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Written by on April 28th, 2016

Sheryl Sandberg is a role model for many women. As the chief operating officer of Facebook she is not only rich but powerful…so powerful that she’s become “a regular” on lists like Time’s 100 Most Influential People in the World and Fortune’s Most Powerful Women in Business.

But some still ask, why is she labeled as a powerful woman in business and sometimes seemingly separated from the men?

Of course, Sandberg is a role model for both male and female business leaders and entrepreneurs, but in her book Lean In, she firmly positions herself as a champion of women, and seeks to help women leverage their business. She is certainly a thought leader on the subject, but part of her book’s buzz surrounds the unique way she sees the issue. Many have offered reviews of praise, labeling her work a piece of genius, while others don’t “lean” as heavily toward her line of thinking.

We want to know what you think.

Not familiar with Sandberg and her book? Let us summarize the basics with a mini book synopsis, chapter by chapter.

Lean In Chapter Notes:

  1. The Leadership Ambition Gap – men strive to find success in career and personal life but Sandberg argues that some women don’t believe it is possible for them to do both. She says this is because of fear, and asks what women would do if they weren’t afraid.
  2. Sit at the Table – the central theme of this chapter is confidence. Sandberg says that some women are less confident than men, and are more likely to suffer from the “imposter syndrome.” She says women need to act confident, even when they don’t feel it – “fake it until you make it.”
  3. Success and Likeability – using both studies and personal experience, Sandberg explains how successful women are perceived as being less likeable than successful men. She offers advice on how women can make the best of this situation, rather than trying to change the system. Do you agree with Sandberg?
  4. It’s a Jungle Gym, Not a Ladder – Sandberg redraws the metaphorical corporate ladder by describing it as a jungle gym, i.e. where there are many different routes to the top.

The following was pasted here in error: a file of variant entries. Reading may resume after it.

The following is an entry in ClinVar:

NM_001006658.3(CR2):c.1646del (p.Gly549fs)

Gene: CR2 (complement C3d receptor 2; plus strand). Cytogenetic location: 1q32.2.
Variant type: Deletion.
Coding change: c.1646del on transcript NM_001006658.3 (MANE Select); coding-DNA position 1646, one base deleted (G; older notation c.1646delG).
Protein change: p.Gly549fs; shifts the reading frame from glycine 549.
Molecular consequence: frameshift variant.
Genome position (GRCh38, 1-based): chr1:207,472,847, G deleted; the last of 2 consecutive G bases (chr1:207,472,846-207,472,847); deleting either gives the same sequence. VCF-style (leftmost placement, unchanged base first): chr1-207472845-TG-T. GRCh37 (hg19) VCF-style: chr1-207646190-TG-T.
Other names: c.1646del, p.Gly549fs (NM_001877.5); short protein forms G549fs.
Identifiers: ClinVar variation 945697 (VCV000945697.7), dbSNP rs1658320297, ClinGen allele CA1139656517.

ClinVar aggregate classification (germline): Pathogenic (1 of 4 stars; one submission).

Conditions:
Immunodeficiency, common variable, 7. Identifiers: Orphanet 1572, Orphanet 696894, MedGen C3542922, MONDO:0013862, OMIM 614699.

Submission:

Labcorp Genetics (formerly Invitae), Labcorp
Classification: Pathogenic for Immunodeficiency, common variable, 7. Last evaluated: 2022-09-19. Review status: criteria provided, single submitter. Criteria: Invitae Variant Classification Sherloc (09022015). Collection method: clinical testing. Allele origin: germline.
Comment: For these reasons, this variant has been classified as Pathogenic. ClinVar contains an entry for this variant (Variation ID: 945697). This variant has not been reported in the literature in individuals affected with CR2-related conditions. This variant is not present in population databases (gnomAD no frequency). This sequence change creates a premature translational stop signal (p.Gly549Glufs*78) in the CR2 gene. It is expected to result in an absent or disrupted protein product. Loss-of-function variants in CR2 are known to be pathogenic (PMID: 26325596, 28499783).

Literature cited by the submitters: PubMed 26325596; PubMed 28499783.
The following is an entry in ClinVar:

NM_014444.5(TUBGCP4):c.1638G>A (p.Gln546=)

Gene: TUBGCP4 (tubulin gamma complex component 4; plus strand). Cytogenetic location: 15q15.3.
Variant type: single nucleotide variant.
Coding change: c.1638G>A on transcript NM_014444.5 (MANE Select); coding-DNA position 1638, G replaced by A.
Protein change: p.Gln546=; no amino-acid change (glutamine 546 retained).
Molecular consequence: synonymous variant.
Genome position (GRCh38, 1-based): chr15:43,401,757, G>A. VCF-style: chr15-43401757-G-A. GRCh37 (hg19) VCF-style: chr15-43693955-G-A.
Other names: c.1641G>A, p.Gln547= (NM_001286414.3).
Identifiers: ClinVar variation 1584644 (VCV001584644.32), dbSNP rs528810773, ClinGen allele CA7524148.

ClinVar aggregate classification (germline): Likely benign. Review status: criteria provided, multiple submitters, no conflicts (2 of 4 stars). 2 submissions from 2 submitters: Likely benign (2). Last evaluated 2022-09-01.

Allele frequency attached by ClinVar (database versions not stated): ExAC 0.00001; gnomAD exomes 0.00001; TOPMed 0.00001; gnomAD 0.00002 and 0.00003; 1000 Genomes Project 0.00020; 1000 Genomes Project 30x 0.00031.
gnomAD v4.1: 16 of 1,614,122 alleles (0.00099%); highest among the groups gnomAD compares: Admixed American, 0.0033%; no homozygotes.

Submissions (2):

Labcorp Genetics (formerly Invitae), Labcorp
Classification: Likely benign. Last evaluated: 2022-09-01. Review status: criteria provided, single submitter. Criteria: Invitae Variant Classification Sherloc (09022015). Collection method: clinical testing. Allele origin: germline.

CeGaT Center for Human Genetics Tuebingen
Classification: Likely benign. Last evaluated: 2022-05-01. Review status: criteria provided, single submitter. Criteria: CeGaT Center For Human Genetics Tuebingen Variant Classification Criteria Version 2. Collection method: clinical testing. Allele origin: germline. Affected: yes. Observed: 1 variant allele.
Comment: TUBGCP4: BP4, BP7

5. Are You My Mentor? – Sandberg discusses the importance of getting a mentor and gives advice on how to get the most from the relationship. Do you have a mentor?
  6. Seek and Speak Your Truth – this chapter details the importance of always telling the truth, and encouraging others to do the same.
  7. Don’t Leave before you Leave – Sandberg claims that some women too often plan for family life too far in advance, according to Sandberg. This leads to them declining promotions, for example, if they are planning to have a baby in the near future. Sandberg says this is the wrong approach. What do you think?
  8. Make Your Partner a Real Partner – Sandberg discusses the importance of women having a genuine home-life partnership with their husband or partner. Do you think a relationship like this is crucial to success?
  9. The Myth of Doing it All – society doesn’t seem to believe that women be successful in business and spend time with their family in the same way that men can. Sandberg discusses how women should approach this misconception.
  10. Let’s Start Talking About It – Sandberg says there is no point pretending that gender inequality doesn’t exist, and that part of the solution is talking about it. What do you have to say on the topic?
  11. Working Together Toward Equality – in this chapter Sandberg doesn’t focus on the traditional men versus women debate, but instead the issue of women looking down on women. In particular, stay-at-home-mom-type-women being critical, however passively, about women with careers. She says that women can actually be perpetrators of sexism, and that needs to stop. Do you feel the same?

Sandberg’s Lean In has been accredited as a powerful analysis for women in business and leadership roles, and details how to improve some of the issues that lead to inequality. Women, do you agree? Men, how about you? Regardless of whether everyone agrees on all of Sandberg’s theories and statements, we believe talking about it and using it as a catalyst for discussion is one of its greatest benefits. Tell us your thoughts in the comments below!

Here’s to even more successful women in the work place, regardless of how they get there.








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